“It happens like this.”
So begins Damon Galgut’s Booker-shortlisted novel In a Strange Room. It’s very matter-of-fact, isn’t it, and indeed this sets a tone for the rest of the book—events occur, the protagonist travels around, but there is little time wasted on analysis or explanation for his travels, or the motivation, or the reasoning. He is driven by something inside to wander from place to place, to set forth, and in three separate sections of this very muted, fascinating, evocative novel, the protagonist tries to play a certain role, always coming up short. Those sections are titled “The Follower,” “The Lover,” and “The Guardian.”
The protagonist, meanwhile, is named Damon, and though the book vacillates between 1st and 3rd-person narration, the narrator and character are always one and the same. We know this because of how seamlessly (really, it isn’t disruptive) the voice alters between “he” and “I.” At times, the narrator is recalling his past as though through a lens, hence the appropriate use of “he” doing a certain action, etc., but other moments are simply more vivid for him and he is placing himself back at the scene as he describes it (everything is in the present tense) and so he uses “I.”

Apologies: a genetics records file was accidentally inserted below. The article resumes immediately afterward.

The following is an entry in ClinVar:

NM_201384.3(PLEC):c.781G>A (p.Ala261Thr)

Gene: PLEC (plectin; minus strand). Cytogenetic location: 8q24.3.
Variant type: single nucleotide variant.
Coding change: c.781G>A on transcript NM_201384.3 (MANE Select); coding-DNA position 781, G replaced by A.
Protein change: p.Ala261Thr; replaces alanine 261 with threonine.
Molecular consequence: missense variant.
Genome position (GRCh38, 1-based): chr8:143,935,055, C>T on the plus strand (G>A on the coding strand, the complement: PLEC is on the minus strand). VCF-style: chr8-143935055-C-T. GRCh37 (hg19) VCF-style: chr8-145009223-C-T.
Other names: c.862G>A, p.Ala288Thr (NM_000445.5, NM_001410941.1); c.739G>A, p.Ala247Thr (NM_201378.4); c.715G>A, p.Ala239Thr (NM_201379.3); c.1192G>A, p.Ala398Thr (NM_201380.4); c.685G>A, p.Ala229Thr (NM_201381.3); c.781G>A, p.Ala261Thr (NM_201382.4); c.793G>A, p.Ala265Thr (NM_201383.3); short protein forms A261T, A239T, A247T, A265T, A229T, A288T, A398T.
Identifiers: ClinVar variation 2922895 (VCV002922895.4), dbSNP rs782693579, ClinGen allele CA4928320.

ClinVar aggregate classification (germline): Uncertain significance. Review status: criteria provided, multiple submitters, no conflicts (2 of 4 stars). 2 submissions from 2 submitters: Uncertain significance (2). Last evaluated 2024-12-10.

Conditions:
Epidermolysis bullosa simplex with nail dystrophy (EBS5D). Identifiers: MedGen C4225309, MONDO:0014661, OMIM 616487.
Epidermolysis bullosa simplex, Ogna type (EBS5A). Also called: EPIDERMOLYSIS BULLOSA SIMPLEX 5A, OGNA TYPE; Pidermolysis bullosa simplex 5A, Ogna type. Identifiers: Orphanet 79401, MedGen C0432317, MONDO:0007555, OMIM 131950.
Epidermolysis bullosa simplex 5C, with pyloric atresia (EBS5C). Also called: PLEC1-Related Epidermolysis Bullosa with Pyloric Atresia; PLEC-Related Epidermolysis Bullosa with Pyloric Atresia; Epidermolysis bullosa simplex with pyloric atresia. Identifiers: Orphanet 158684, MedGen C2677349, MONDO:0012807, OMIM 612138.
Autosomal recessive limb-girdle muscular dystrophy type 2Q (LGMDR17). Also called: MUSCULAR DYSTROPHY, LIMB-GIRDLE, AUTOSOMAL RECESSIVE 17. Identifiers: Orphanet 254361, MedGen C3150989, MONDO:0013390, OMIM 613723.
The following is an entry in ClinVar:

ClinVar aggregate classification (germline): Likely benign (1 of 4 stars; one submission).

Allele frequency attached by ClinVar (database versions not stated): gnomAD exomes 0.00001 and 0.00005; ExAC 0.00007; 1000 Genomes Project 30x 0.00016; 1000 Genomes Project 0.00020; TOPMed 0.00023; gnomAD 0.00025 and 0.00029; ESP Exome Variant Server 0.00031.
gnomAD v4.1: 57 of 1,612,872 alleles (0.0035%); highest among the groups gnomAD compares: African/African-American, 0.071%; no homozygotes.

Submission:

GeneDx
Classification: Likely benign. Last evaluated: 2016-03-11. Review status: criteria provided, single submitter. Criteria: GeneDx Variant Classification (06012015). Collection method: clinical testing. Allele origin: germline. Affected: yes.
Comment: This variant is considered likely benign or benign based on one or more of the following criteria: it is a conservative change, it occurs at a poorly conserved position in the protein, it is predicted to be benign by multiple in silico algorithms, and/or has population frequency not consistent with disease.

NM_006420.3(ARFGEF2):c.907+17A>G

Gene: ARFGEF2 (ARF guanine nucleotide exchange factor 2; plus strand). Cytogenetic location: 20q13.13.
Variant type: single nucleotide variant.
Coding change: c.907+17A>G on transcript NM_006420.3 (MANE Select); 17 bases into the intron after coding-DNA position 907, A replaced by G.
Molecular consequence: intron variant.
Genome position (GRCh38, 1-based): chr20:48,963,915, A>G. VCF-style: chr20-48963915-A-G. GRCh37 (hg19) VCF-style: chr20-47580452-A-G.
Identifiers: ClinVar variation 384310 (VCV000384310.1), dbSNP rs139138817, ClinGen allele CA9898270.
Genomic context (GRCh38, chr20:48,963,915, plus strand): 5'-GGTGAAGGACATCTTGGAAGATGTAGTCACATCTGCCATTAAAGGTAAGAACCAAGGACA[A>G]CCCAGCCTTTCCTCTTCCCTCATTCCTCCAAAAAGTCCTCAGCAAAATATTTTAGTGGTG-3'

Galgut, a South African, writes in stark, clean sentences that are reminiscent of another great South African minimalist, J.M. Coetzee (I loved Disgrace). There’s a lot of white space on the pages. Very little dialogue, and when there is, it’s told without quotation marks, often all in one paragraph, and sometimes in run-on sentences. In this way, it’s written a bit like Blindness by Saramago.